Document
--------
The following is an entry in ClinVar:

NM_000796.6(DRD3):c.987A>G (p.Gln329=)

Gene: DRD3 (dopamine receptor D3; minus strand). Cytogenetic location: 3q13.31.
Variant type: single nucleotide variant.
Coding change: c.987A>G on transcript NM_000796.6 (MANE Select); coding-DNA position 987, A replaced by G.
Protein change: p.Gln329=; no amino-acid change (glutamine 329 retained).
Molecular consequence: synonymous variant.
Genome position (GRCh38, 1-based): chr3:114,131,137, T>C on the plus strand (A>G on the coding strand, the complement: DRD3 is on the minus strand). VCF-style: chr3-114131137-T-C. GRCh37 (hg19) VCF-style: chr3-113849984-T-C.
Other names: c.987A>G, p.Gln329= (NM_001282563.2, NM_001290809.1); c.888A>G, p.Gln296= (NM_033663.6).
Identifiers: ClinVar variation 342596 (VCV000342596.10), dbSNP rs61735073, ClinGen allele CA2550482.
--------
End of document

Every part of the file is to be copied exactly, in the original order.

The following is an entry in ClinVar:

NM_000796.6(DRD3):c.987A>G (p.Gln329=)

Gene: DRD3 (dopamine receptor D3; minus strand). Cytogenetic location: 3q13.31.
Variant type: single nucleotide variant.
Coding change: c.987A>G on transcript NM_000796.6 (MANE Select); coding-DNA position 987, A replaced by G.
Protein change: p.Gln329=; no amino-acid change (glutamine 329 retained).
Molecular consequence: synonymous variant.
Genome position (GRCh38, 1-based): chr3:114,131,137, T>C on the plus strand (A>G on the coding strand, the complement: DRD3 is on the minus strand). VCF-style: chr3-114131137-T-C. GRCh37 (hg19) VCF-style: chr3-113849984-T-C.
Other names: c.987A>G, p.Gln329= (NM_001282563.2, NM_001290809.1); c.888A>G, p.Gln296= (NM_033663.6).
Identifiers: ClinVar variation 342596 (VCV000342596.10), dbSNP rs61735073, ClinGen allele CA2550482.